Home Page of Masonry Magazine

Advertise to mason contractors

Subscribe to Masonry Magazine
Sponsors of Masonry Magazine
Classified Advertising for Mason Contractors
Contact Masonry Magazine
Search Masonry Magazine
Order reprints of Masonry Magazine
News for masonry contractors
Calendar of masonry events
Links to masonry related sites
Web site of the Mason Contractors Association of America
Web site of the Mason Contractors Association of America
Sponsored topics:
Mortar & Restoration NEW!
Masonry Magazine Readership Survey

August 2007

Masonry Around the Nation

Mixed Masonry Pioneer

Masonry Magazine

The name Silas Owens, Sr. has become ubiquitous throughout central Arkansas and surrounding areas, and synonymous with quality, integrity and — most importantly — mixed masonry design. Now, decades after his creations were completed, Owens' work has received historical preservation designation by the Arkansas Historic Preservation Program.

The History of Mixed Masonry
Mixed masonry is a term coined by the Arkansas Historic Preservation Program and reflects a style that was predominately built from the late 1930s through the mid-1950s in central Arkansas and areas of the state close to the Missouri, Texas and Oklahoma borders. This mixed masonry method was comprised of using cream brick trim with cut sandstone and cut limestone. At times, these materials were paired with red brick and even crystals.

Masonry Magazine

"It's just a term that we made up," said Holly Hope, special projects historian with the Arkansas Historic Preservation Program and author of "A Storm Couldn't Tear Them Down," which describes the mixed masonry work of Silas Owens Sr. from 1938-1955. "When I interviewed masons who had done this style of house they said, 'We just always called it a rock house.' Through the Historic Preservation Program, it just always seemed like there needed to be an architectural designation for it, because it is very unique. When I describe it to people, I usually tell them that it's sandstone or limestone with brick trim around the windows, doors and porches, primarily."

Early Beginnings
Born in 1907, Owens established his early beginnings working with his father on the family farm. Although he was an African American living in segregated society, Owens was able to achieve an education up to the eighth grade. He then turned to the construction industry to begin his trade.

While he had formal training in drafting and carpentry, his masonry skills were primarily self-taught. At the time, he did not have a car, so he hauled materials with the help of a donkey. He is said to have helped construct his first building — the reptile and elephant house at Little Rock Zoo — while in his late 20s. Owens then began to work around Faulkner County and any areas that were easily accessible to him.

Masonry Magazine

Making a Name for Himself
While Owens wasn't the only contractor to construct mixed masonry buildings, his work certainly stood out and was unique in its own way.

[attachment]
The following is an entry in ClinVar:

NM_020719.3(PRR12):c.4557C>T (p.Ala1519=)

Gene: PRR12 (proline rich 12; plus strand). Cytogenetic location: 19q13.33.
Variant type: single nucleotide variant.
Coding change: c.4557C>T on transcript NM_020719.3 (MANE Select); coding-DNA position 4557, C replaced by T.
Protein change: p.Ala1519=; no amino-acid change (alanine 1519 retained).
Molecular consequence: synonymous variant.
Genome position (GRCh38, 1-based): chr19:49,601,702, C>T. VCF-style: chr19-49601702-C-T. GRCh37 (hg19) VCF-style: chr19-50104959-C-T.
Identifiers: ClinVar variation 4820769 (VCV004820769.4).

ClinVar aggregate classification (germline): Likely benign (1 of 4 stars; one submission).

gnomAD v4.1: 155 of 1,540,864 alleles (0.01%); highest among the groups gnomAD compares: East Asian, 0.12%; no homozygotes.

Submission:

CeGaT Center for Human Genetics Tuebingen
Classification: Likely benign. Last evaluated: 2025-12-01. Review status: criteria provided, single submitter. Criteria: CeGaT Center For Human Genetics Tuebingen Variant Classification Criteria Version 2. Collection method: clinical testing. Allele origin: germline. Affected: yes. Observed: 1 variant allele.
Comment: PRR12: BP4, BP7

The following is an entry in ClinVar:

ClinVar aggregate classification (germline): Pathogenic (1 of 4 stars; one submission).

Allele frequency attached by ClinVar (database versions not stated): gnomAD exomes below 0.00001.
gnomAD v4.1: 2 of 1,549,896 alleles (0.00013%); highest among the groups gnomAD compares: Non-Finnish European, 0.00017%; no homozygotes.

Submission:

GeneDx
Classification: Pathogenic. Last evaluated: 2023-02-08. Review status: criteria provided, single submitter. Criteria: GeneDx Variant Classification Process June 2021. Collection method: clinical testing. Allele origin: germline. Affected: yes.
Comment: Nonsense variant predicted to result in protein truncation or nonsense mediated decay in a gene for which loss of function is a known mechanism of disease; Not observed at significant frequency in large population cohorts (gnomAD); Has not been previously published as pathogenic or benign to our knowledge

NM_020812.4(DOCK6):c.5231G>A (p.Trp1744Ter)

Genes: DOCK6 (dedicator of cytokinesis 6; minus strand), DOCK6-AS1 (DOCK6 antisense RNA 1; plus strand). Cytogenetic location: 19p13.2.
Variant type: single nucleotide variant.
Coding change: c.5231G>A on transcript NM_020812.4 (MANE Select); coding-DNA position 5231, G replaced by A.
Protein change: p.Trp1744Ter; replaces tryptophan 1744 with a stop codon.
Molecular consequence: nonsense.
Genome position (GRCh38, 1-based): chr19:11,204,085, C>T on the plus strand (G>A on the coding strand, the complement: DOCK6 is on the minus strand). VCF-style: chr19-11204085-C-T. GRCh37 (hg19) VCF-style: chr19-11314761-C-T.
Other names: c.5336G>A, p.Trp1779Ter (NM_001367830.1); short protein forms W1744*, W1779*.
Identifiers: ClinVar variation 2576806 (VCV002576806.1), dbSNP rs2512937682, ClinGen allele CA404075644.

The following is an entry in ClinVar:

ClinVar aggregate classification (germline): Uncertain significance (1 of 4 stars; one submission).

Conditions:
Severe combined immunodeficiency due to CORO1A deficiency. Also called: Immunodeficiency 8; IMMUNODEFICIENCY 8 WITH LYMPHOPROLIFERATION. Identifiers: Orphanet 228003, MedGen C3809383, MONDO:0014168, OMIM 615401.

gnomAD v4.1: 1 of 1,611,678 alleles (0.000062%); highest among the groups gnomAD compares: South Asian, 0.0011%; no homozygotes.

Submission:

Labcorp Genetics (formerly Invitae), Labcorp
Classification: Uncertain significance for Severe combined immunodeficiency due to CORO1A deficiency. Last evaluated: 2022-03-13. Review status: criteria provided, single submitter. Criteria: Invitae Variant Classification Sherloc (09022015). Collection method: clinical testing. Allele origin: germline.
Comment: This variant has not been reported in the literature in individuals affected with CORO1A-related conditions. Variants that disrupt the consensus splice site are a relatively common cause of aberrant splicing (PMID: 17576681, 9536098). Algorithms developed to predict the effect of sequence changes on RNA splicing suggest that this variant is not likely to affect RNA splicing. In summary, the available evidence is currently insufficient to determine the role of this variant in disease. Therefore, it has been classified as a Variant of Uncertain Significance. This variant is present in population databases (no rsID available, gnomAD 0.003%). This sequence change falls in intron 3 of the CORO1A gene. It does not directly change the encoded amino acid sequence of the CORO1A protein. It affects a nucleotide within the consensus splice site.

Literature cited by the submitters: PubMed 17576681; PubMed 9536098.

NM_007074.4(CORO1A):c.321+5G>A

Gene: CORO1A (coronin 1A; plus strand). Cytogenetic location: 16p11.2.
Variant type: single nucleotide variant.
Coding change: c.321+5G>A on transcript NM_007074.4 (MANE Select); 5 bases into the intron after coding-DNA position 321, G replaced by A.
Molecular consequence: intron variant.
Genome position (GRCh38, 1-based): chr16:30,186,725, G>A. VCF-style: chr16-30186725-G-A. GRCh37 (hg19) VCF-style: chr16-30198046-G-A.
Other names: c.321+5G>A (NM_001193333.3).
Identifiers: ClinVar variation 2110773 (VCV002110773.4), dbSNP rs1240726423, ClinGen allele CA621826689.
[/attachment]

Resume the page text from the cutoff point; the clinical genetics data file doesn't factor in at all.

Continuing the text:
"He used a herringbone pattern, which is just absolutely meticulous work," Hope said. "When you look at it up close, there are hardly ever any cracks. The mortar is just perfect; there's none on the stones. He had to choose just the right stones to put in. It's really almost artistic when you get up and look at it."

Hope said that another unique characteristic of Owens' signature style was arcaded porches and round shoulders on chimneys. The houses built in the late '30s and '40s had a lot of arcades, paired windows and almost always had a porch on them.

In her paper "A Storm Couldn't Tear Them Down," Hope wrote that, "Cream brick trim was a defining feature of the Silas Owens Sr. mixed masonry. The standard size of the modular brick used was 4" x 2-2/3" x 8". Sometimes they were wire cut with a striated design or with a mottled face, and in some cases they were smooth faced. Brick would be obtained from Malvern, Hope, Conway or Morrilton, and often the Hiegel Lumber Company in Conway would deliver the bricks to the site. Common areas of brick placement were on window and door surrounds, louvers, at all corners of the building and outlining the arches and piers of the porch and the shoulders and throat of the chimney."

Masonry Magazine

What Historical Preservation Means
More than 20 of Owens' buildings have reached historical preservation status, according to the Arkansas Historic Preservation Program. What does this mean? "It's really just an honorary designation," Hope said. "[His buildings] are listed on the National Register. It provides them with recognition through the National Parks Service as a historic building, and they have merit because of their architectural design. In this case, with the context, they have merit if they're constructed by Silas Owens Sr. because of their connection with him."



    ©2007 by the Mason Contractors Association of America
    All rights reserved
    33 South Roselle Road, Schaumburg, IL 60193
    Phone: 847-301-0001 or 800-536-2225 | Fax: 847-301-1110

    Web site by: Lionheart Publishing, Inc.
    506 Roswell Street, Suite 220, Marietta, GA 30060
    Phone: 770-431-0867 | Fax: 770-432-6969